Far from being remorseful though, the lawyers defended the indefensible, and ever since have continued to act with impunity on every occasion where they have conceived their interests to be impeded, regardless of the legality of those interests. The fact that bar councils and associations have condoned this growing trend of lawlessness has given lawyers an air of invincibility and fuelled their defiance.

Even following the pillaging of the IHC, the Punjab Bar Council, the Lahore High Court Bar Association and the Supreme Court Bar Association expressed solidarity with the rampaging lawyers and have announced a strike call. Labelling this response as a disappointment would be an under-statement. Far from protecting and upholding the law, councils and associations are giving recalcitrant lawyers a license to operate with a carte blanche.

Writing on these pages a couple of years ago, the honourable Babar Sattar explained this tribal instinct succinctly. Stating that bar councils “are in a state of regulatory capture”, he outlined that lawyers consider “bar associations and councils as sources of patronage. Bar councils don’t exist to discipline lawyers or enforce legal ethics but to offer us [lawyers] support and protection. We as constituents are unable to distinguish between our regulator and our representative. And that is why there is no enforcement of legal ethics and canons of professional conduct, and lawyers hardly ever lose licenses for misconduct”.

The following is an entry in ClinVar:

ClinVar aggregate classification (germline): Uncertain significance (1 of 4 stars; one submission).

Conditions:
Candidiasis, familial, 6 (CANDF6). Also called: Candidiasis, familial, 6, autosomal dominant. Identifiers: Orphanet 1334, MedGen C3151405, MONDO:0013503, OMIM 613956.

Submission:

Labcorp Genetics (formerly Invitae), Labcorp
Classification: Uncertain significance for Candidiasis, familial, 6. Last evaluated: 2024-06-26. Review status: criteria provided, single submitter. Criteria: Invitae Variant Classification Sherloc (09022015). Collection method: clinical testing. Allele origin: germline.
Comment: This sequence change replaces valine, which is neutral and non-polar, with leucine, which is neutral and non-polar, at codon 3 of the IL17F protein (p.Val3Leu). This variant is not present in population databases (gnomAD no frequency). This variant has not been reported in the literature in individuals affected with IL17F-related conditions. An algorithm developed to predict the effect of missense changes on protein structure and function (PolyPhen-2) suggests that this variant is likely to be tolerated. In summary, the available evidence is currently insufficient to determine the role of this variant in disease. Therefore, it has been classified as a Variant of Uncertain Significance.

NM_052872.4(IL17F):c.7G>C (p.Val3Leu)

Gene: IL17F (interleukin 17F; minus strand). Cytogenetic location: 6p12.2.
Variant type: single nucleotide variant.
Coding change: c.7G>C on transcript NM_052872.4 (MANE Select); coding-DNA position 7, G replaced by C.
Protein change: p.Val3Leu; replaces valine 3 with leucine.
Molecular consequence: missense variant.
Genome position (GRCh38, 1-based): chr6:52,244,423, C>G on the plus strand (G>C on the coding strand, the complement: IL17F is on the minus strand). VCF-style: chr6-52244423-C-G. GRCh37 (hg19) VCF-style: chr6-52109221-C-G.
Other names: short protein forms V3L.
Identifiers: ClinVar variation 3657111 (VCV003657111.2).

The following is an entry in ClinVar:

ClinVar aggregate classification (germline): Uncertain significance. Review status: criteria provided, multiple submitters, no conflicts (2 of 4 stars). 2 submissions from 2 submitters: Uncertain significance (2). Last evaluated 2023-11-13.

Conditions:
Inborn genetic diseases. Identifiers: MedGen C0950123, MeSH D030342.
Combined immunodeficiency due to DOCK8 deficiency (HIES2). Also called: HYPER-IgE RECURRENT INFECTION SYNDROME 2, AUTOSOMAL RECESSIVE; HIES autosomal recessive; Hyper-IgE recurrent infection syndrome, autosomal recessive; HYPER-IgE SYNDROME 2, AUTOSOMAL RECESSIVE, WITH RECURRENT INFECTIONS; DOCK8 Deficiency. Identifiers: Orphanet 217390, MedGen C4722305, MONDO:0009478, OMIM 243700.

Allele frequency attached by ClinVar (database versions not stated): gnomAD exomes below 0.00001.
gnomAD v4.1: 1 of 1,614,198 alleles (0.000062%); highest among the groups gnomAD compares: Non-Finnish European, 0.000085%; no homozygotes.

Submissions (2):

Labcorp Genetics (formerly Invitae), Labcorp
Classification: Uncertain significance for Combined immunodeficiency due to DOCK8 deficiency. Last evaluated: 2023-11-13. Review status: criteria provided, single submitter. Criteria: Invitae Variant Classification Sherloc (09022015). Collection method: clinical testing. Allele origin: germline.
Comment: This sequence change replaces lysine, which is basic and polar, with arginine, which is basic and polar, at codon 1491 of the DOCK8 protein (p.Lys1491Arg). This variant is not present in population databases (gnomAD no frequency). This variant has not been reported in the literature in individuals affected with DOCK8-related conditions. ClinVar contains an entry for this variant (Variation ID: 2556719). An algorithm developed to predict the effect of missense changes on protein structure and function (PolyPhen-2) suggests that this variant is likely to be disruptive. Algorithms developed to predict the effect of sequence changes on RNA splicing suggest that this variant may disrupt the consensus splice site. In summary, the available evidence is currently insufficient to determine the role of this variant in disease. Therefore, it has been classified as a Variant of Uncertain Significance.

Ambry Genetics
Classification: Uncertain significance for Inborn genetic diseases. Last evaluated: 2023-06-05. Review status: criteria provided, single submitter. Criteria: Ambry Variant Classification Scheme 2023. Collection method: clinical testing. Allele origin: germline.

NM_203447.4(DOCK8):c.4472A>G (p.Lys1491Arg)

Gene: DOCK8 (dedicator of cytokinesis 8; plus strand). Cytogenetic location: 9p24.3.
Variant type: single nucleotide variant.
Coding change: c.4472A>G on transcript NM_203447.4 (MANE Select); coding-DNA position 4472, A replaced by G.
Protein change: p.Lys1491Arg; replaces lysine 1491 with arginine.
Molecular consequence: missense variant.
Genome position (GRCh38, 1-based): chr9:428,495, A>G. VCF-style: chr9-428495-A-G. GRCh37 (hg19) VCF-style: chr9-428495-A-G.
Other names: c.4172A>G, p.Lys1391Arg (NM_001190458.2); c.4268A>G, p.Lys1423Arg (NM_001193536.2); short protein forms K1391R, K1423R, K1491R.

The perpetrators of Monday’s assault deserve more than simply condemnation and must be met with the full might of the law. Those who were part of the mob that undermined the sanctity of the court cannot go unpunished. The registration of FIRs against 21 members of the group by the police and the IHC’s statement to initiate contempt of court proceedings against them is a start. It must not be sacrificed at the altar of expediency.

Here, the role of bar associations and councils once again becomes vital. It is high time that they rise above their tribal considerations and stand for the rule of law. For the senior members of the legal community, it is also a time for introspection. Their silence in the aftermath of this incident is deafening and echoes of their complicity in sympathising with the violators.

The state too must ensure that it lends rightful support in the dispensation of justice and not be a bystander to this incursion. Its might has been witnessed on countless occasions when it comes to subjugating students, teachers, young doctors, farmers or political dissidents peacefully protesting to attain their rights. For a change, it must also take on the powerful.

Mob mentality and use of force in a polity already weak in rule enforcement will only result in a descending spiral of greater violence. If those entrusted to uphold the law are among its most flagrant flouters, what can we expect from the rest of the country? An example must be set to not just prevent such incidents from occurring in the future, but also to deter all powerful groups from encroaching beyond their domain and acting unlawfully.

The writer is a governance specialist at a local consultancy.

Twitter: @ShahrukhNR